ARTICLE 19, together with nine human rights organisations, is concerned by a new bill before the Russian parliament that would expand the status of “foreign agents” to private persons, including bloggers and independent journalists. This legislative initiative will have a detrimental impact on the already restrictive environment for independent journalism in Russia, and must be dropped.
Russia’s legislation on “foreign agents” already covers nongovernmental organisations and media outlets that receive any amount of funding from foreign sources. It requires them to indicate their ‘foreign agent’ status in publications, and creates onerous reporting requirements, and restrictions on the activities they may undertake.
Criminal and administrative sanctions for non-compliance include, inter alia, fines of up to 500,000 roubles or imprisonment of up to two years. In November 2017, human rights organisations criticised Russia for its adoption of legislation amendments that extended “foreign agent” regulations to media outlets.
The proposed expansion of the legislation would allow authorities to also label individuals as “foreign agents” if they disseminate information to an unspecified number of people and receive funding for this from abroad. This definition would cover bloggers and independent journalists who may receive grants, salaries, or payment for specific pieces of work from any foreign source.
Bloggers and independent journalists who fall under the law will be required to register with the Ministry of Justice, and those living abroad would also have to create and register under a legal entity inside Russia in order to publish in Russia. All information published by the ‘foreign agent’ blogger or journalist would then have to be marked with the “foreign agent” label. The proposed amendment passed the first reading in January 2018 and could become law by the end of 2019.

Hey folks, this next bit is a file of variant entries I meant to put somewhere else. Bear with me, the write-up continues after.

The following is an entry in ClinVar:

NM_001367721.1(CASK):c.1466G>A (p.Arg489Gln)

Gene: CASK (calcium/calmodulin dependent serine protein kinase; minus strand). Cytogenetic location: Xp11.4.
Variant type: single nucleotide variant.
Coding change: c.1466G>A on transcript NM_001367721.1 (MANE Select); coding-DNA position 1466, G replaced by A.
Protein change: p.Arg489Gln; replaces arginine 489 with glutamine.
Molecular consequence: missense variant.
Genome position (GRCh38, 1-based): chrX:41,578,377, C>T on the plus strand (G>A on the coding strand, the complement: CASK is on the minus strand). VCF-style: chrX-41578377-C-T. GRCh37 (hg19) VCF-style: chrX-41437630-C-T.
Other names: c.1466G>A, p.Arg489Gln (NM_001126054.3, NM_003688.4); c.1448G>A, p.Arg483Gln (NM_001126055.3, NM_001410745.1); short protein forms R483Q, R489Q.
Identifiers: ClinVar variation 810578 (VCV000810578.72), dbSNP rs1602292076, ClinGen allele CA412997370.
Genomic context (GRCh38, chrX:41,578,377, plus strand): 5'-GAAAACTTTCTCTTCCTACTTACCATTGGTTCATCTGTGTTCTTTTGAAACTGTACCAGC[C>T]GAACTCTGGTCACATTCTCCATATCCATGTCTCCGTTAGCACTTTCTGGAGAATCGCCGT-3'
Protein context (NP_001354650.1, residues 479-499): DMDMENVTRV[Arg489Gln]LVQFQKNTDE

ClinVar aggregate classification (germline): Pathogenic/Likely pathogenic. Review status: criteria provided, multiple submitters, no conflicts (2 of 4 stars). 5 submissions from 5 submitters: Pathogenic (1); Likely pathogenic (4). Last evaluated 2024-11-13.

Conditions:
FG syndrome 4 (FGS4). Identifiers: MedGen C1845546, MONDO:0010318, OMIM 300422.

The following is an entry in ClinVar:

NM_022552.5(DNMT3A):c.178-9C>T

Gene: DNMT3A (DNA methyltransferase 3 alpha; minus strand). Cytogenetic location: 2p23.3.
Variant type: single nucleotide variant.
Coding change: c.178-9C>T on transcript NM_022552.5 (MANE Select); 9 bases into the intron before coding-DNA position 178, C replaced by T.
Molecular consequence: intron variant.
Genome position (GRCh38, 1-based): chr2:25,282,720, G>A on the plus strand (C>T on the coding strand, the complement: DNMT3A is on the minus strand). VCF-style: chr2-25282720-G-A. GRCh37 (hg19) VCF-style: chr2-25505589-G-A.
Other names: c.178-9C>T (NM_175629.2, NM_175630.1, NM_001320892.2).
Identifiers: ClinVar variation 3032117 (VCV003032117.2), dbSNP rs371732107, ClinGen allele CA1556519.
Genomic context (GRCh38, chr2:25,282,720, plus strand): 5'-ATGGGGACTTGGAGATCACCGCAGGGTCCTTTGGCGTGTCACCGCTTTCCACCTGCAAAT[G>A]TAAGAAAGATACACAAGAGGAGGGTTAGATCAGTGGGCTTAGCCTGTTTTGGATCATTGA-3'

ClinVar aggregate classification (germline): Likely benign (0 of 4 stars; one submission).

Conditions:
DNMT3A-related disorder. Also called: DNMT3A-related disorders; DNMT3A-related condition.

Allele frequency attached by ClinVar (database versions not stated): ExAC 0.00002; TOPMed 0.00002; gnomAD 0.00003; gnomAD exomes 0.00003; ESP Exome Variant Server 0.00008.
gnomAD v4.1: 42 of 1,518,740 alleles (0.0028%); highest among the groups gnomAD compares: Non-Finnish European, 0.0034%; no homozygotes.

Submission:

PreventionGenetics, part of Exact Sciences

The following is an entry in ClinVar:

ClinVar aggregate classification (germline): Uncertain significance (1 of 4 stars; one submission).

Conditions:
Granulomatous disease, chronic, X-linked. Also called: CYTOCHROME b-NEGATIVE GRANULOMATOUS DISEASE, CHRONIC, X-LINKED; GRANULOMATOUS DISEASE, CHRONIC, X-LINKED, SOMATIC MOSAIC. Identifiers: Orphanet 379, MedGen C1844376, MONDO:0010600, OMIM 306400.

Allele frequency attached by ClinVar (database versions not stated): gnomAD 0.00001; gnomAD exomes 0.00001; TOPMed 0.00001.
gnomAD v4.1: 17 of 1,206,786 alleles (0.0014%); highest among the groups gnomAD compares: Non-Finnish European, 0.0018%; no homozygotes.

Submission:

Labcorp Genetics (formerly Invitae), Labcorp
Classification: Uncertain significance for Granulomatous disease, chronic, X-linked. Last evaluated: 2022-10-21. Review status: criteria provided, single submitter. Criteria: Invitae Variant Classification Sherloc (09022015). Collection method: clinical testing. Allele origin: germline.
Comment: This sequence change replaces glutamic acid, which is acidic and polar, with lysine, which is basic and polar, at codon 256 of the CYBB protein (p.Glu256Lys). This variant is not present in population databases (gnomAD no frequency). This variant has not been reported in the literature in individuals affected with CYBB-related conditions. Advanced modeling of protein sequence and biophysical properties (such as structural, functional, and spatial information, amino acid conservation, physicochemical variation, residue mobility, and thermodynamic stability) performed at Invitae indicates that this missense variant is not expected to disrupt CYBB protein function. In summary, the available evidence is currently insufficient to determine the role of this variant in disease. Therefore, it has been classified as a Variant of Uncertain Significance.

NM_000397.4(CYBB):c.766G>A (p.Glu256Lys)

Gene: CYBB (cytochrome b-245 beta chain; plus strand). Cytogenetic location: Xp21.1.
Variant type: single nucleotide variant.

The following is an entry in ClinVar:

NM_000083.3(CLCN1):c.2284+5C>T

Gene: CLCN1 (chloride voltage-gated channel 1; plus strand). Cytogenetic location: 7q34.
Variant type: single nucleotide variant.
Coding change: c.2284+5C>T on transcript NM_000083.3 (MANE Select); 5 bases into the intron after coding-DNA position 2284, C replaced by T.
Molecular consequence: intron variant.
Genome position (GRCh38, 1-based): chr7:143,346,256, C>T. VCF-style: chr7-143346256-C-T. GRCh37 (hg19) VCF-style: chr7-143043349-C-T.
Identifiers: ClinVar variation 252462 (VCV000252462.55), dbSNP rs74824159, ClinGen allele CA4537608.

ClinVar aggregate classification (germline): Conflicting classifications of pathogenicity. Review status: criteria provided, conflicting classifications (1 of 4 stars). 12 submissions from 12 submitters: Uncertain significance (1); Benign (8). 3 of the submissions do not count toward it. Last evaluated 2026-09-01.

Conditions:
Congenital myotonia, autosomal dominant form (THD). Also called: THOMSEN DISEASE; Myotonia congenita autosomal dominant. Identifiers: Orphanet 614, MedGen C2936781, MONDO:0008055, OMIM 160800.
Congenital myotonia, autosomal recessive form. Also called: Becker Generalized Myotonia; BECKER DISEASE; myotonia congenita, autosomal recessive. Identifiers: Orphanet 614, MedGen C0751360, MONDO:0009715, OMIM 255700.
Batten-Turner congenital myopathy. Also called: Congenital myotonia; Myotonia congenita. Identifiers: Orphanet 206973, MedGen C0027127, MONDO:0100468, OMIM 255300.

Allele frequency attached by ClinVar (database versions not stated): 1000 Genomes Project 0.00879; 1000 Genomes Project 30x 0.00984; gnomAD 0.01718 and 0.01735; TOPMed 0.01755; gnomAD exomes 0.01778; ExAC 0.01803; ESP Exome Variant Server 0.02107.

A proposed amendment to Russia’s Code of Administrative Violations also stipulates that the media (and therefore bloggers) should be fined between 10,000 ($155) and five million rubles ($ 78,000) for non-compliance with “foreign agent” regulations.
These new amendments make the “foreign agents” legislation, which already violates international standards on freedom of expression and association, unjustifiably tough, said Galina Arapova, senior media lawyer at the Mass Media Defence Centre in Russia.
“Journalists collaborating with foreign editorial offices will be the ones most affected by the law,” she said. “If they receive remuneration through foreign bank transfers to Russian banks, then this will formally be a sufficient basis for recognition as a foreign agent, so there is no guarantee that the regulatory authorities will be able to determine ‘foreign funded’ work from their other journalism.”
The requirement to register with the Ministry of Justice is also concerning, creating onerous requirements, particularly for Russian bloggers living abroad. In addition, the use of fines for the lack of labelling is likely to squeeze their reporting and blogs from the Russian Internet, as those on social networks will not repost for fear of sanctions.
Russia’s move to label individuals as foreign agents is a further step to restrict free and independent media in the country. It will have a serious effect on international media cooperation with Russia, because any involvement with a foreign outlet will put journalists at risk of being labelled “foreign agents.” It will also become a strong tool to silence opposition voices. Bloggers have an important role in informing public opinion in Russia and this is an attempt to control this inconvenient source of information.
We call on the Russian government to drop the proposed amendments and bring the existing legislation into line with Russia’s obligations under international human rights law, including the right to freedom of expression (Article 10) and the right to freedom of assembly and association (Article 11) of the European Convention on Human Rights. The government should end its continued efforts to throttle online debate and silence independent journalism in the country.
Civil Rights Defenders
Committee to Protect Journalists
Human Rights Watch
International Federation for Human Rights (FIDH)
International Media Support
International Partnership for Human Rights
Norwegian Helsinki Committee
Reporters Without Borders (RSF)